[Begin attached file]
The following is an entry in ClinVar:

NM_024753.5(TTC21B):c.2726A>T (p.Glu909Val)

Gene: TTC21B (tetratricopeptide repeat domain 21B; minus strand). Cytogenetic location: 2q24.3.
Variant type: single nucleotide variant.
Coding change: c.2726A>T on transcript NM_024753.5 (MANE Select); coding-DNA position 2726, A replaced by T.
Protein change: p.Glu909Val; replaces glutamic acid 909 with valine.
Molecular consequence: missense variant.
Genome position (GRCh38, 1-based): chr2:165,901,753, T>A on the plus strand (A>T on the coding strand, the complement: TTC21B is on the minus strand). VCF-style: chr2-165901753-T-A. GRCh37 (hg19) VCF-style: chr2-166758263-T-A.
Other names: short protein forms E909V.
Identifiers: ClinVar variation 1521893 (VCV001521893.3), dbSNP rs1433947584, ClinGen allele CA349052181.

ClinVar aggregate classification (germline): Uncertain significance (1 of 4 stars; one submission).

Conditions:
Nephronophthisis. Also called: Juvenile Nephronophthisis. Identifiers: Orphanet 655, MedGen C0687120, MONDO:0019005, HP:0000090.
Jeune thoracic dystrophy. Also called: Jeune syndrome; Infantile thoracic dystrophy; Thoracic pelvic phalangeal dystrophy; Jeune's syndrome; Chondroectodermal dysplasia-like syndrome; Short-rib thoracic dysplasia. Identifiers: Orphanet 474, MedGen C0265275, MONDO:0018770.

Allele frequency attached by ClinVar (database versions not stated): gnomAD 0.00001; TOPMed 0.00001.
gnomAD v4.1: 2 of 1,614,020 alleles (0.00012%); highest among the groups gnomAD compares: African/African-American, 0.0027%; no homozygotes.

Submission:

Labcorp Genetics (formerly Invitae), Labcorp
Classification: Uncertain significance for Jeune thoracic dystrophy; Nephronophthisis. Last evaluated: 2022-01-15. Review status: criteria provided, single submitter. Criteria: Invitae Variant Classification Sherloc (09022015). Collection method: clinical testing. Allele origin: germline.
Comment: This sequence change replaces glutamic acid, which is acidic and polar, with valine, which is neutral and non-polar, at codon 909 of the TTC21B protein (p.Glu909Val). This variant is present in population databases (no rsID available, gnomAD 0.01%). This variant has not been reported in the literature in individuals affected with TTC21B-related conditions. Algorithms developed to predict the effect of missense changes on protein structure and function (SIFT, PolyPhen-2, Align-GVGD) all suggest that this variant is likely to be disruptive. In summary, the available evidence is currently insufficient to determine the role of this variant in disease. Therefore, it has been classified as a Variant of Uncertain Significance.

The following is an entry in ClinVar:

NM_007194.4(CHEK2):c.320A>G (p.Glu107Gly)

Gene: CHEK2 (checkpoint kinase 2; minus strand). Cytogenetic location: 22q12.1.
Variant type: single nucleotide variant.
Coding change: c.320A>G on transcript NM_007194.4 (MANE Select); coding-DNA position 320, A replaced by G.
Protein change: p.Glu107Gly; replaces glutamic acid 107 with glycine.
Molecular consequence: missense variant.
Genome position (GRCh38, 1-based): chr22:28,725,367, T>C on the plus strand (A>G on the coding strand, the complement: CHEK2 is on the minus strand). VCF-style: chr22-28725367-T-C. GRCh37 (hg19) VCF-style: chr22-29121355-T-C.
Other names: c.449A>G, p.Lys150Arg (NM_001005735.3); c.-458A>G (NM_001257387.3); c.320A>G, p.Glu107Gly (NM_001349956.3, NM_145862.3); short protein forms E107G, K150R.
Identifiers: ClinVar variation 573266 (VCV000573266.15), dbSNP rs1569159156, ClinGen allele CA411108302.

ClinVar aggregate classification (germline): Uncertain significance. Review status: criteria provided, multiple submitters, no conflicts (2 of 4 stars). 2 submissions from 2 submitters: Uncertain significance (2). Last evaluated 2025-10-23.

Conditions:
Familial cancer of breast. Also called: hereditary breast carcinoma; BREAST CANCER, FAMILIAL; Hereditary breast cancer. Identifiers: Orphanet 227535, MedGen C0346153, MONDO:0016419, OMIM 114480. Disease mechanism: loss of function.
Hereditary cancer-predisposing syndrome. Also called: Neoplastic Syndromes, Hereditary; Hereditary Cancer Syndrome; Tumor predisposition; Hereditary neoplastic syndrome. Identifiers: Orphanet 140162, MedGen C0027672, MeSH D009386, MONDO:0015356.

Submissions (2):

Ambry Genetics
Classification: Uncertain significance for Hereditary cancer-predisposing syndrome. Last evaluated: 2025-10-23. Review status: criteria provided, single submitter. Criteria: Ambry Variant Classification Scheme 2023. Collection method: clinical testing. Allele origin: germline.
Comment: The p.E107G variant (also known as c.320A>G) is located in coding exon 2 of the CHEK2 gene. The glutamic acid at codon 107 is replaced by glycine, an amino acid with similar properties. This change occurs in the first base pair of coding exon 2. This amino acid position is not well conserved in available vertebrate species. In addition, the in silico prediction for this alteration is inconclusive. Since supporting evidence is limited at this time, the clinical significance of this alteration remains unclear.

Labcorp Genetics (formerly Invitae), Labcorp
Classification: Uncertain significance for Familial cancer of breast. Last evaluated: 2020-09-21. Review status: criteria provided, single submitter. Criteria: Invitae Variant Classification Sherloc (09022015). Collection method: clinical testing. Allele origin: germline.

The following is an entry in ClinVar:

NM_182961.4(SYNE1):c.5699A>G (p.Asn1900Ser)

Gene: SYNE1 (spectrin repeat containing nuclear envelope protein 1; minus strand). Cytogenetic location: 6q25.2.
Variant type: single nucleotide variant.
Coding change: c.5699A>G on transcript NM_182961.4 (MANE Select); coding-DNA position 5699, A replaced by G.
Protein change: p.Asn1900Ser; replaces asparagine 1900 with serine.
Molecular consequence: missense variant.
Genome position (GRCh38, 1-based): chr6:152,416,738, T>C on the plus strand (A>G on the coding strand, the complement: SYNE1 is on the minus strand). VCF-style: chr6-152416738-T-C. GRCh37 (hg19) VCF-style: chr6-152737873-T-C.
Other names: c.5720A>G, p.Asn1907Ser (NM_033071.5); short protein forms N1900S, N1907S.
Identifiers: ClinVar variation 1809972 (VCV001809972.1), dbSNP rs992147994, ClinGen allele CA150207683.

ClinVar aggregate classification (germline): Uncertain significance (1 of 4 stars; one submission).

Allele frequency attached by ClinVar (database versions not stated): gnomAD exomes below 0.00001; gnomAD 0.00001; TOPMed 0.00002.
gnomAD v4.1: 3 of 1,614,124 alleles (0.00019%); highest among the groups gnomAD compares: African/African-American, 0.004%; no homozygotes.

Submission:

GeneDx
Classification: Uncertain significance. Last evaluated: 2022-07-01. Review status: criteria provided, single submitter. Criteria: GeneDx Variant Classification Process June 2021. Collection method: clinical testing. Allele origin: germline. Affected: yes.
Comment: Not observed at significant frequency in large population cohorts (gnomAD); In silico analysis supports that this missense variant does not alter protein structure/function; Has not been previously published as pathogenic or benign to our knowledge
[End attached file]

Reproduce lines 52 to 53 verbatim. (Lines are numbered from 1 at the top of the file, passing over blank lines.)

Allele frequency attached by ClinVar (database versions not stated): gnomAD exomes below 0.00001; gnomAD 0.00001; TOPMed 0.00002.
gnomAD v4.1: 3 of 1,614,124 alleles (0.00019%); highest among the groups gnomAD compares: African/African-American, 0.004%; no homozygotes.